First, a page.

It’s one of the most exciting aspects of wedding planning, and an experience most brides-to-be are looking forward to… Yes it’s time to go wedding dress shopping!
Hold on though, there’s a whole lot of hope riding on this one outfit (or two should you choose to have an outfit change!), and you might be feeling a little nervous in the lead up to wedding dress shopping. SO, before you set off to Say Yes to The Dress… here are the wedding dress shopping mistakes to avoid!
1. Not giving any thought to your Wedding Dress in advance
You will have a much better and more enjoyable experience wedding dress shopping if you do a little forethought before you hit the shops. It pays to have a general idea of what wedding dress shape suits your body, how much you want to spend, and what style of wedding – i.e. beach wedding may not suit a ‘meringue’ style wedding gown. Gather your thoughts and inspiration, consider your venue, the time of year, and both your personal style and the venue’s style.
Once you have an idea of your favourite designs, or designers, work out what you can spend on your wedding dress, so that you can be upfront with the sales assistants when you make a booking and avoid sticker-shock or overspending when you’re out shopping.
2. Bringing an Entourage
Searching for your wedding dress is a once in a life-time opportunity, it’s probably the most important dress you’ll ever wear (unless you’re going to the Met Gala!) The emphasis here is you – and having 10 different opinions makes it much harder to come to a consensus.
Choose your bride-tribe carefully. More than a handful of trusted family members or friends and you may find it more difficult to think for yourself and separate your own decision from everyone else’s input. Choose those you know will give you the most honest feedback while encouraging you to choose the one that you love the most.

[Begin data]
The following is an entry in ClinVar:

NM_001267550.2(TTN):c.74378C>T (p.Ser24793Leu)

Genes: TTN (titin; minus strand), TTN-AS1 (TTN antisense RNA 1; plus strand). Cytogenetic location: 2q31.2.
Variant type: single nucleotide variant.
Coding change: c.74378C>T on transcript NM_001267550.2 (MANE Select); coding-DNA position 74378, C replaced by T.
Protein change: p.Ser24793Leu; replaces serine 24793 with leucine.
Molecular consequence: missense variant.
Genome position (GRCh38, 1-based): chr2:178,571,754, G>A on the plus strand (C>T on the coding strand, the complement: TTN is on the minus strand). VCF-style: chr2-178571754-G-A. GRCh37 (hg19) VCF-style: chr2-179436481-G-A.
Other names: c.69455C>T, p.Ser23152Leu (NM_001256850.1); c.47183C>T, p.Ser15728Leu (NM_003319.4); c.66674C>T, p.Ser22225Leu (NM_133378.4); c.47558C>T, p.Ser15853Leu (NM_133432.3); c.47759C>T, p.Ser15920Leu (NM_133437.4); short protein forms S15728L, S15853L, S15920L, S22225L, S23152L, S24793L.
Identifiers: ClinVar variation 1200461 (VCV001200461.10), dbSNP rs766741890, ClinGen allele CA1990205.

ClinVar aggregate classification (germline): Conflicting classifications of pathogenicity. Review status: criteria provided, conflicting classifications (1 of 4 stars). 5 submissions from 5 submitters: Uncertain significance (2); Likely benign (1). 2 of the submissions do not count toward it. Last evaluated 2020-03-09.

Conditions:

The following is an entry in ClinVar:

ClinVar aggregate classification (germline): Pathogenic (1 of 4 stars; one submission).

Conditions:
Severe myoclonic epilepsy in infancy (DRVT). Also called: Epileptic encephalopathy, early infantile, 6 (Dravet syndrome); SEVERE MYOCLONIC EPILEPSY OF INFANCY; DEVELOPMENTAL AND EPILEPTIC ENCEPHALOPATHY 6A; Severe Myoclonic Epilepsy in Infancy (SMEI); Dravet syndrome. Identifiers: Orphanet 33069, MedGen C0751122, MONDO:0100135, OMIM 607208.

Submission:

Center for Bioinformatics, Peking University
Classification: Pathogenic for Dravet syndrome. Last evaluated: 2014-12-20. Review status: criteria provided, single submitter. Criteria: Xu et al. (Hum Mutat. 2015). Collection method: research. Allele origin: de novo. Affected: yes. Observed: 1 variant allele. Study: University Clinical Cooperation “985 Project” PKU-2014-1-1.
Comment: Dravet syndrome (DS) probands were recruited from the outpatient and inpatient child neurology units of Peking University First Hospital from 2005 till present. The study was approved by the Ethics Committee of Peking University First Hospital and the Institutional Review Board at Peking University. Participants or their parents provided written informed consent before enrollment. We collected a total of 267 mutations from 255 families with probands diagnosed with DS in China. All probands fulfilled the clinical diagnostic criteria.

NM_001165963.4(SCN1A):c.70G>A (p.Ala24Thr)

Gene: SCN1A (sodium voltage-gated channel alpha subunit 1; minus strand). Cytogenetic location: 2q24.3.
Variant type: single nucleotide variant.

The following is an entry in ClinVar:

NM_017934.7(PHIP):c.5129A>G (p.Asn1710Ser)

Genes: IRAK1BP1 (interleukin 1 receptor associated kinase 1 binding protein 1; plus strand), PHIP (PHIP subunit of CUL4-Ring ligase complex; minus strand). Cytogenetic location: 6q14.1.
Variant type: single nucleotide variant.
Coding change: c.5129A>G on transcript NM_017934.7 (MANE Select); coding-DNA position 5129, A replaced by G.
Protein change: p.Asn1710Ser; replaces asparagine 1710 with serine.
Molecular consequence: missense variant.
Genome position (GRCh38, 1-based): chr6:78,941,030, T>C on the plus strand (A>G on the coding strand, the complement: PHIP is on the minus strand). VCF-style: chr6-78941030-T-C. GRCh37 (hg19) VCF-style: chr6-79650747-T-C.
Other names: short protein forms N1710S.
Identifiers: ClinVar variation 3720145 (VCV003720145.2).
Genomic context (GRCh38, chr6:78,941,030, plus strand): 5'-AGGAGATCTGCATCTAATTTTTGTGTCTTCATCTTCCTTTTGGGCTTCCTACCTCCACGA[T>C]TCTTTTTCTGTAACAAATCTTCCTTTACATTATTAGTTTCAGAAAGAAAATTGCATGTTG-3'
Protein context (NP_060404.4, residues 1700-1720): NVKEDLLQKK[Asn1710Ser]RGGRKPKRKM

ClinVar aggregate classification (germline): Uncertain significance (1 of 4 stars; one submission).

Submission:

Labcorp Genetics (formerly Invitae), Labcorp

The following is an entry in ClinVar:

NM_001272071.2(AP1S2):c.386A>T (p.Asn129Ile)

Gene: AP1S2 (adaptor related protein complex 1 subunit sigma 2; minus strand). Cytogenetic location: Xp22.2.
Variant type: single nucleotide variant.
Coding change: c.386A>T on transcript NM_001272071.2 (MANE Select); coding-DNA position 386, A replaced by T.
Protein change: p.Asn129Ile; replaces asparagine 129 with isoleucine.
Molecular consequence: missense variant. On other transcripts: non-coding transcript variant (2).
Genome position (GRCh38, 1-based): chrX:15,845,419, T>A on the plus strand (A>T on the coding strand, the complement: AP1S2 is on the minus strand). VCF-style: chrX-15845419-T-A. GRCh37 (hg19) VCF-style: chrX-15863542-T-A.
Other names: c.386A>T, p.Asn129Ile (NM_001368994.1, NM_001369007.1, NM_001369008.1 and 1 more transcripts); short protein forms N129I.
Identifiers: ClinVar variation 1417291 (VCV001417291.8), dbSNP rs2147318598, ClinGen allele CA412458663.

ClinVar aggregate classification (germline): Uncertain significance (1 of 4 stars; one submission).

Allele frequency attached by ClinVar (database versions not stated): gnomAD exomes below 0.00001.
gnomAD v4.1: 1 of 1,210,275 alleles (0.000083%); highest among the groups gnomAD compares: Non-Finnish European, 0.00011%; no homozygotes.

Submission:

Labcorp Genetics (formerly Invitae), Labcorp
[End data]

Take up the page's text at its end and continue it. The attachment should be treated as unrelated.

Many bridal stores encourage the bride to bring just one or two friends – a couple of bridesmaids or a Mum and sister, those that you know have your best intentions at heart, and someone who’s willing to say “that’s one’s pretty, but it might not be quite right for you.”
3. Shopping Too Early… or Too Late.
Only fools rush in… I’m not just trying to make your life difficult, but the best time to shop for your dress is 9-12 months out from your wedding day. If you’re planning a long engagement (of over a year), don’t rush yourself to buy the dress now – you’ll be giving yourself way too much time to change your mind according to styles, trends and taste – or even your body – changing.
It’s best to have most of your big decisions made before you buy too – many influences such as season, venue, and the colour palette for the rest of the wedding may guide your decision as to the dress. For many gowns you need to allow at least six months before the wedding, and you’ll also want to allow a little time for alterations if necessary. If you begin shopping around the nine month mark, you’re allowing yourself ample time.
Kishana Highgate Photography
4. Thinking you have to Wear a (White) Dress
For most, the opportunity to finally wear the big white wedding dress is one to be grabbed by the tulle. If the thought of layers of chantilly and charmeuse makes you gag more than gasp, do your own thing girlfriend!
It doesn’t need to be a dress – wear a two piece, a pantsuit, a jumpsuit, or a hot canary yellow gown with a wild floral headdress, a la Elizabeth Taylor (to Richard Burton) (in 1964), if that’s what makes you feel beautiful on the big day. It doesn’t need to be as formal as the dresses you see in wedding magazines, it needs to be a reflection of your personality, at a cost that you feel comfortable with, and that you’ll be happy looking back on in years to come. Oh, and wearing white… why limit yourself?! I wore blush, which is still pretty bridal, but there’s thousands of colours in the rainbow that are open to you.
P.S. Solange Knowles’ nuptials to Alan Ferguson in an off-white caped pantsuit is one of my favourite wedding looks ever.
5. Going way over budget
If you’ve done your homework and told the sales assistant of your budget in advance, you shouldn’t be put in the position of risking your budget. Whatever you do, stick to your guns – blowing your wedding budget on the dress means making cutbacks elsewhere, and at 9-12 months out from the wedding you don’t want to be put in a difficult financial position (like I was – read here). Do not try on a dress you can’t afford “just for fun.”